Abandoned prison in SC before demolition
Established in 1866, the penitentiary has followed many of the national trends in prison reform to improve the treatment of convicts in South Carolina. The penitentiary was the beginning of a state penal system which would eventually evolve into the current South Carolina Department of Corrections.
The penal reform movement in the United States was one of a number of reform efforts during the nineteenth century. In order to turn criminals into responsible citizens, reformers urged the individual states to create penitentiaries. In such an institution, the convicts were to be isolated from society and the other prisoners as much as possible. This solitude would keep negative influences away from the convict and allow him time to meditate on his wrongdoing. Discipline was strictly enforced with severe punishments for those convicts who disobeyed orders. Also, the convicts were to labor in prison industries which would give them a work ethic and help support the institution. The penitentiary atmosphere was supposed to reform a criminal by teaching him to be disciplined and responsible.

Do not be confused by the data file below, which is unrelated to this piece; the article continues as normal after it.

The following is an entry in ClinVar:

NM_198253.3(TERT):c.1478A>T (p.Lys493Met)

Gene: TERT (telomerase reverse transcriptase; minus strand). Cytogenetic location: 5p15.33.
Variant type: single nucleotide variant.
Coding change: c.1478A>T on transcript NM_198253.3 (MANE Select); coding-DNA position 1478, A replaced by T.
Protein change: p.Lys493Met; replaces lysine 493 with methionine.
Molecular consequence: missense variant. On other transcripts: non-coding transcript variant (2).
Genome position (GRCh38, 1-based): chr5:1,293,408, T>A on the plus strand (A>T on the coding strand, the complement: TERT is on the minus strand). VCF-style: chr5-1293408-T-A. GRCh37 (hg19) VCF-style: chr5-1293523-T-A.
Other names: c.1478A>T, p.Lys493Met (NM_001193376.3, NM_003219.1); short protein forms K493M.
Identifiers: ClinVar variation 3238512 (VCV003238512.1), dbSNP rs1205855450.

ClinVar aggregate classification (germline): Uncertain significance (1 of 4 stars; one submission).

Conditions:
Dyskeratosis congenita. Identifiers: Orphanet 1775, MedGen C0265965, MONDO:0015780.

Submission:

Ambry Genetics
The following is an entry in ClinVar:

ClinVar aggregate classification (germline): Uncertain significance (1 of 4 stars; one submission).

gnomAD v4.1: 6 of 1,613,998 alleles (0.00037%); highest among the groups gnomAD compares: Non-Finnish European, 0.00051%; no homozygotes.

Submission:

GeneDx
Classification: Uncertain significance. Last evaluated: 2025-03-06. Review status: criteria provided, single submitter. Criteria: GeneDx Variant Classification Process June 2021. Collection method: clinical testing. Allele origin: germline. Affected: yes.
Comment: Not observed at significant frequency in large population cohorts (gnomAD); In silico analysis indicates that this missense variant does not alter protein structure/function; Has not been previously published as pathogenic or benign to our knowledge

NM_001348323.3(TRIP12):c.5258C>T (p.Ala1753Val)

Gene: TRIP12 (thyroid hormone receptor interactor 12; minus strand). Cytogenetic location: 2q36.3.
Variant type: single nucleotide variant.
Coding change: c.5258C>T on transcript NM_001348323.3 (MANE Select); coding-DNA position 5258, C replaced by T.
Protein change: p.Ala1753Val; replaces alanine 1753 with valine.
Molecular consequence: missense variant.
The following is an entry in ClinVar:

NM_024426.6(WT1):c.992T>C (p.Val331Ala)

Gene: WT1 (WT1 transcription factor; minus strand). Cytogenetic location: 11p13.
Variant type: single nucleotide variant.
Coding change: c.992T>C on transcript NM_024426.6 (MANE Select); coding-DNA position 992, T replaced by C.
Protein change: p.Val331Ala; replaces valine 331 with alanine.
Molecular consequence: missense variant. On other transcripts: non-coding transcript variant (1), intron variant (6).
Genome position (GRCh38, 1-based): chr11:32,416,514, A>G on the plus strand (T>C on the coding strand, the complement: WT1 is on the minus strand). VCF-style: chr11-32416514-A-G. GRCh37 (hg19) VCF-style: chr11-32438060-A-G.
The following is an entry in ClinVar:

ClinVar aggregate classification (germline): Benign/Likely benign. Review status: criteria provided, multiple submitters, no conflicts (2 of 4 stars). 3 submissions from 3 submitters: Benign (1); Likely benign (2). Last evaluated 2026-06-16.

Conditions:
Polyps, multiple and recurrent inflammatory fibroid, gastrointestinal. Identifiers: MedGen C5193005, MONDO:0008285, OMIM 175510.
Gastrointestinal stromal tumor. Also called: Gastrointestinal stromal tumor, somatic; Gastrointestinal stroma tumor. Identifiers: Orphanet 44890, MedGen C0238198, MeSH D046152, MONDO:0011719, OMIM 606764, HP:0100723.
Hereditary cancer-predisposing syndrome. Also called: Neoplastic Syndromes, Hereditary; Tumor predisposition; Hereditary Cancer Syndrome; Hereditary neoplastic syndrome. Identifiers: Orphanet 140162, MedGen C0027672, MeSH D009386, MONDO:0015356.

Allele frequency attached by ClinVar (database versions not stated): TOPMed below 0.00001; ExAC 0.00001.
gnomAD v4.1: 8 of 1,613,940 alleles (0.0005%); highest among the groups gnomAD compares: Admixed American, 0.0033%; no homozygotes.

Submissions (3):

As early as the 1830s, two competing penitentiary systems had been developed. The Auburn system originated with the construction of New York's Auburn Prison in 1816. Under this system, each convict was confined in an individual cell at night and worked in groups during the day. While working in groups, the inmates were required to remain silent. The other system was the Pennsylvania system developed at the Eastern Penitentiary in Philadelphia during the 1820s. This system differed from the Auburn one in that it kept each convict completely isolated from the other prisoners. Labor had to be performed individually in each convict's cell where he would stay constantly. This system necessitated larger cells and a small recreation yard attached to each cell. The more expensive larger cells and the less productive individual labor made the Pennsylvania system the least popular of the two systems. The Auburn style penitentiary quickly became the norm for other state penitentiaries.